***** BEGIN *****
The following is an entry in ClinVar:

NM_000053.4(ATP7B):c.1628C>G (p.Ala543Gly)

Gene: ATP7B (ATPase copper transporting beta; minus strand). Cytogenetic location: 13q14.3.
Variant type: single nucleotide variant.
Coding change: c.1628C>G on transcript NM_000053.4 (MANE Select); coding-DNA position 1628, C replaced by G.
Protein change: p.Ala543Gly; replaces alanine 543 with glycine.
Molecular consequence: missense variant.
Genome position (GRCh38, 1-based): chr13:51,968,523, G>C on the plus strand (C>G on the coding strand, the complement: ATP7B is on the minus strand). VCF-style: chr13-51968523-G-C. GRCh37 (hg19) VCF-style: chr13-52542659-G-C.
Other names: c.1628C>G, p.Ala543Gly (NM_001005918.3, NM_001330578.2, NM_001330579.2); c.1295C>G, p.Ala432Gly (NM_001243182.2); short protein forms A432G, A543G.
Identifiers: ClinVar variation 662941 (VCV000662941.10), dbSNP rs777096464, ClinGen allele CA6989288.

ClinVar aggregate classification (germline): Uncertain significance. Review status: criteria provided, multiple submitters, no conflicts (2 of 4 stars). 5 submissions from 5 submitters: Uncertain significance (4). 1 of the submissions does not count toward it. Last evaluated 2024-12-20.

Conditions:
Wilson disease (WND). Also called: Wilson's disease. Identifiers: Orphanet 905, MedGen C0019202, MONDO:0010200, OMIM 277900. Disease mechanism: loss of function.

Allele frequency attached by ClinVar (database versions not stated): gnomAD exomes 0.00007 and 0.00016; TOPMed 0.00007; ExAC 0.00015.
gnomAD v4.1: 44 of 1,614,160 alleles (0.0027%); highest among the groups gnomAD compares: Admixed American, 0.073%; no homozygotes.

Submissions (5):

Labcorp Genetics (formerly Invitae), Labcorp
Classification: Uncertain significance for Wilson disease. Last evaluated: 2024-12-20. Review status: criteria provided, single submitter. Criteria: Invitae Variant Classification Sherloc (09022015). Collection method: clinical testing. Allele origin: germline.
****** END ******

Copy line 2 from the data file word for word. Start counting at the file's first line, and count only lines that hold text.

NM_000053.4(ATP7B):c.1628C>G (p.Ala543Gly)